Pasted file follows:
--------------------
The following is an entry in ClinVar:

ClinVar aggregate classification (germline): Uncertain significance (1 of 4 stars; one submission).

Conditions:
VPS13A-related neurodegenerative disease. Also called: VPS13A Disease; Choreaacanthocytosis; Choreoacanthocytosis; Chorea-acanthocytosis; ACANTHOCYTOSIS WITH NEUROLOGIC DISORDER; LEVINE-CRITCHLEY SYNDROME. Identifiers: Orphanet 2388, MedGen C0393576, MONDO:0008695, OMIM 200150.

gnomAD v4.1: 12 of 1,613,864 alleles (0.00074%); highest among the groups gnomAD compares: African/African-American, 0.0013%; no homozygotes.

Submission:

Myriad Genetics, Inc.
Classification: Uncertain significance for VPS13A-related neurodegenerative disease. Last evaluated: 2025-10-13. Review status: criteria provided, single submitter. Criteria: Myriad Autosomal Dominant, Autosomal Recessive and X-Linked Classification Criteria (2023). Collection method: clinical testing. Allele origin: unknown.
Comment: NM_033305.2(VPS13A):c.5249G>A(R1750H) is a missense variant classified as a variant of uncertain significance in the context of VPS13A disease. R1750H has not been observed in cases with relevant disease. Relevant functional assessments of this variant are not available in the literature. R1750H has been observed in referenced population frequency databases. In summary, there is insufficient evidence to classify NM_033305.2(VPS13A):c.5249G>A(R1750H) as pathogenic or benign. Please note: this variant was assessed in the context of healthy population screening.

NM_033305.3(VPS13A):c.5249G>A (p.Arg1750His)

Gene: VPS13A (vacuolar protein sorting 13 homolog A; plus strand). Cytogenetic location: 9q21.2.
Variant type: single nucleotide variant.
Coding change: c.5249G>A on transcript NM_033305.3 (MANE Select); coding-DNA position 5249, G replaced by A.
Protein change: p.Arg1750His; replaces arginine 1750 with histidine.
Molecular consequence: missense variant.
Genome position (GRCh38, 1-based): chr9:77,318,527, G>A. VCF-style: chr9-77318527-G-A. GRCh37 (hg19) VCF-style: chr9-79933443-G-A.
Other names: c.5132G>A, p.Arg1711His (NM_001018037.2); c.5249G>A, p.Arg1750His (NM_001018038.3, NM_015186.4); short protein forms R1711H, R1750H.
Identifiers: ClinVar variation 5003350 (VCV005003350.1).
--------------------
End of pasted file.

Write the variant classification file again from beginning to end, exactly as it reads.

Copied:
The following is an entry in ClinVar:

ClinVar aggregate classification (germline): Uncertain significance (1 of 4 stars; one submission).

Conditions:
VPS13A-related neurodegenerative disease. Also called: VPS13A Disease; Choreaacanthocytosis; Choreoacanthocytosis; Chorea-acanthocytosis; ACANTHOCYTOSIS WITH NEUROLOGIC DISORDER; LEVINE-CRITCHLEY SYNDROME. Identifiers: Orphanet 2388, MedGen C0393576, MONDO:0008695, OMIM 200150.

gnomAD v4.1: 12 of 1,613,864 alleles (0.00074%); highest among the groups gnomAD compares: African/African-American, 0.0013%; no homozygotes.

Submission:

Myriad Genetics, Inc.
Classification: Uncertain significance for VPS13A-related neurodegenerative disease. Last evaluated: 2025-10-13. Review status: criteria provided, single submitter. Criteria: Myriad Autosomal Dominant, Autosomal Recessive and X-Linked Classification Criteria (2023). Collection method: clinical testing. Allele origin: unknown.
Comment: NM_033305.2(VPS13A):c.5249G>A(R1750H) is a missense variant classified as a variant of uncertain significance in the context of VPS13A disease. R1750H has not been observed in cases with relevant disease. Relevant functional assessments of this variant are not available in the literature. R1750H has been observed in referenced population frequency databases. In summary, there is insufficient evidence to classify NM_033305.2(VPS13A):c.5249G>A(R1750H) as pathogenic or benign. Please note: this variant was assessed in the context of healthy population screening.

NM_033305.3(VPS13A):c.5249G>A (p.Arg1750His)

Gene: VPS13A (vacuolar protein sorting 13 homolog A; plus strand). Cytogenetic location: 9q21.2.
Variant type: single nucleotide variant.
Coding change: c.5249G>A on transcript NM_033305.3 (MANE Select); coding-DNA position 5249, G replaced by A.
Protein change: p.Arg1750His; replaces arginine 1750 with histidine.
Molecular consequence: missense variant.
Genome position (GRCh38, 1-based): chr9:77,318,527, G>A. VCF-style: chr9-77318527-G-A. GRCh37 (hg19) VCF-style: chr9-79933443-G-A.
Other names: c.5132G>A, p.Arg1711His (NM_001018037.2); c.5249G>A, p.Arg1750His (NM_001018038.3, NM_015186.4); short protein forms R1711H, R1750H.
Identifiers: ClinVar variation 5003350 (VCV005003350.1).